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The Only Way Is Up

Running out of space? Add another floor to your house


PastedImage-12392 One of Duffy's projections shows how a three bedroom home can become a five-bedroom one or two units.

AN AGE-OLD question for families concerns what to do when your house gets a little cramped for those who live in it.

The typical responses are either put up with it or find somewhere bigger.

However, a radical idea from an Irish architect says we could do something else: put another floor on the house.

Tom Duffy of Green Design Build sent his proposal to the Oireachtas Housing Committee last month and says that the plan could work on 300,000 homes. It would create 600,000 extra bedrooms and help families at the risk of flooding.

“[O]ver 300,000 post-1945 homes in Dublin alone would be suitable for the addition of an extra storey with the potential for creating 600,000 extra bedrooms,” the submission says.

“Homes built since 1945 in every town and city in Ireland would have adequate foundations and structure.

Making the provision of additional storeys open for consideration by local authorities would result in a sustainable increase in construction activity providing jobs, apprenticeships and upgrading homes where they are most needed, creating a true circle of benefit within the construction economy.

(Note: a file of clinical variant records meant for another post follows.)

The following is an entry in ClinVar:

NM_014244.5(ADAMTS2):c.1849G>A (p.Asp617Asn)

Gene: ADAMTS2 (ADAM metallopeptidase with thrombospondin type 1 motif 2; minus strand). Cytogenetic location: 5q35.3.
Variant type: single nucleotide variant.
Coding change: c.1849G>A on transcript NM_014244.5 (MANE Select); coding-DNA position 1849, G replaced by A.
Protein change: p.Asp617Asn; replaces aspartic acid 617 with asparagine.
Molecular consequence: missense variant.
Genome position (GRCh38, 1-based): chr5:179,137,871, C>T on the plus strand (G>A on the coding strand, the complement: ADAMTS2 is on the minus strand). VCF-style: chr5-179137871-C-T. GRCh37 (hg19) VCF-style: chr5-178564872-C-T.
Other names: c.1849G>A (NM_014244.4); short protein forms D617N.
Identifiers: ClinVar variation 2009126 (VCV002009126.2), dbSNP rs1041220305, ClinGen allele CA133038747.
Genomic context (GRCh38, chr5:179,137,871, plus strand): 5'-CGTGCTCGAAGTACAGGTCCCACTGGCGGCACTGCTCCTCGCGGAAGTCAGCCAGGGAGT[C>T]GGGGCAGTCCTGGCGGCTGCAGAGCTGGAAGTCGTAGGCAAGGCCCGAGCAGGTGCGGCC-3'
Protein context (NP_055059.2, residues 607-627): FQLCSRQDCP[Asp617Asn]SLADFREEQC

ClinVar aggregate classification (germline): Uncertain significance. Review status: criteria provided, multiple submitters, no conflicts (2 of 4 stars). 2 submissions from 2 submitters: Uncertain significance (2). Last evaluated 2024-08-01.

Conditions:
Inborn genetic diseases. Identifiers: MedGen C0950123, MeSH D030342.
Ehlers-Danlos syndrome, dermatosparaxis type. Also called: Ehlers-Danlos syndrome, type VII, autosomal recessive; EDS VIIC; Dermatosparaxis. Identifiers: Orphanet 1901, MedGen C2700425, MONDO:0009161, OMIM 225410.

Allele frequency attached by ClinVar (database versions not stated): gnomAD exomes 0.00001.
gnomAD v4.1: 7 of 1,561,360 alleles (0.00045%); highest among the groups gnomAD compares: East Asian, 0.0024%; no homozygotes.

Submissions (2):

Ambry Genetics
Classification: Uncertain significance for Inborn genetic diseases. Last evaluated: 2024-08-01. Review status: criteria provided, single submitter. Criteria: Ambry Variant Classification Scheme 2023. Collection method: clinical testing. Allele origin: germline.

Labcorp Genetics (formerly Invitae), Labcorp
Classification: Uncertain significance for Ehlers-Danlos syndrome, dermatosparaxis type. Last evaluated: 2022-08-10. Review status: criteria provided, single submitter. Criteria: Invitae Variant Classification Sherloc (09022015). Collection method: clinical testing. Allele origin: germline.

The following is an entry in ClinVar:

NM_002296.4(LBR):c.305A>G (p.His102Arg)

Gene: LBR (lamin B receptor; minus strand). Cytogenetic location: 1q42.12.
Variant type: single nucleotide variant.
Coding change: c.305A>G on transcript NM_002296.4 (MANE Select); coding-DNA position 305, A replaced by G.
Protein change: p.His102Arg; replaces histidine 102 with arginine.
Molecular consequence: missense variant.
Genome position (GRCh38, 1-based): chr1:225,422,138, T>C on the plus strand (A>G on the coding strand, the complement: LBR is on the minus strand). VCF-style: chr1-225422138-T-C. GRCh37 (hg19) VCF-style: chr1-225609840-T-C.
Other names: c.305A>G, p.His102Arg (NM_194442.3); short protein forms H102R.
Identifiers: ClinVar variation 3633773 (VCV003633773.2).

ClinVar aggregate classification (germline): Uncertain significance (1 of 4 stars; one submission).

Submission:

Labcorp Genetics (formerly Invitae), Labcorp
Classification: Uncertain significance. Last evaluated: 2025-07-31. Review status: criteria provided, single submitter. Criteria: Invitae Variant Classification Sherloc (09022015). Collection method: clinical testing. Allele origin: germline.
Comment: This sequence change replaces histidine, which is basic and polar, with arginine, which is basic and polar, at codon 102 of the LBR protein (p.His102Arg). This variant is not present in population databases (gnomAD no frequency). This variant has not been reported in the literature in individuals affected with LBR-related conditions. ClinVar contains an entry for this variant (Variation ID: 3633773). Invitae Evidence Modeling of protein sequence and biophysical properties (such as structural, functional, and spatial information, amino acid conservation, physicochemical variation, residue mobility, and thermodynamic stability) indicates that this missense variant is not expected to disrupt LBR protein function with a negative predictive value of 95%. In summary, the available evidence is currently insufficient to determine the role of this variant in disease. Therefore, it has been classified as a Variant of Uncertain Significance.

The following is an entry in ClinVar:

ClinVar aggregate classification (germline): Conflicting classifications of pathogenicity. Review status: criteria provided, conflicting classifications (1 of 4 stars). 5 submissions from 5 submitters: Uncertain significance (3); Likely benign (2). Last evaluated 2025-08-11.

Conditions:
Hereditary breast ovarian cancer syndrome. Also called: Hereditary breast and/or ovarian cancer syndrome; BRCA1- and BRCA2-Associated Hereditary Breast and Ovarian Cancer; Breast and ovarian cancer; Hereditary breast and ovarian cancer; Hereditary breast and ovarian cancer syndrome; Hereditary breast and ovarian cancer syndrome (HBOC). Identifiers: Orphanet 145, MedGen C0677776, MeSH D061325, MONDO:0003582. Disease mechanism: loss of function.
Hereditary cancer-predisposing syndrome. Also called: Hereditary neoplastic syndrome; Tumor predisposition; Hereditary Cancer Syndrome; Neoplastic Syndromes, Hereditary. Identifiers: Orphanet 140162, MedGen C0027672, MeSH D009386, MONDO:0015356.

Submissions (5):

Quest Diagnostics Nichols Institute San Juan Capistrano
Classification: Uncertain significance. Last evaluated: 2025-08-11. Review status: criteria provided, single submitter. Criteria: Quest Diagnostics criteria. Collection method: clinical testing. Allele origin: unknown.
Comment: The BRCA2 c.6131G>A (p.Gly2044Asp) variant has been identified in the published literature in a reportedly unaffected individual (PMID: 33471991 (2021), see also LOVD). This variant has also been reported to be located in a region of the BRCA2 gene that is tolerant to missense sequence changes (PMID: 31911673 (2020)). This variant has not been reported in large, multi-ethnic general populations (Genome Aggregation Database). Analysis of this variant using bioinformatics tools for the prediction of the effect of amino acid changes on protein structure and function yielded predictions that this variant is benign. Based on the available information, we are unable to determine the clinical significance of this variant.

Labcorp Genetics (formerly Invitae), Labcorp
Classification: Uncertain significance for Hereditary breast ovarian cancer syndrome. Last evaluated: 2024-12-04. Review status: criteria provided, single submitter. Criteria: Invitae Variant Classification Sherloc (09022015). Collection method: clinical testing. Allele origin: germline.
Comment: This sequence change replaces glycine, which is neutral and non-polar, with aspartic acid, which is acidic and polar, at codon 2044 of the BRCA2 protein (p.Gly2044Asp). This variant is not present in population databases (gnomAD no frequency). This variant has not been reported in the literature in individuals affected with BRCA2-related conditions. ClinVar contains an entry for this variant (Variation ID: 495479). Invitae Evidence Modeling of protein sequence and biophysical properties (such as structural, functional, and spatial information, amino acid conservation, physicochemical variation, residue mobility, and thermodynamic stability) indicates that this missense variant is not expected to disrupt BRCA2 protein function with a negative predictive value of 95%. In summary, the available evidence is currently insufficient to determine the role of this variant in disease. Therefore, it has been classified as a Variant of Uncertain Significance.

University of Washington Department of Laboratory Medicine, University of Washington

In addition, homes which are subject to the threat of flooding can be extended vertically with the additional floor allowing the old ground floor to be reserved for storage/garage use only.

Duffy’s proposal says that the plan could be financed by individual families through bank and credit union loans, taking development “out of the hands of developers and placing it within the control of families and communities”.

He adds that the idea would add more in value to a home that its build cost and could be used to retrofit energy inefficient houses.

He has presented the plan to the Department of the Environment, Dublin City Council and RIAI.

Read: Coveney to miss 100-day housing plan deadline as ‘people are not focused on work in August’

Read: Dublin City Council says fulltime Airbnb rentals need planning permission

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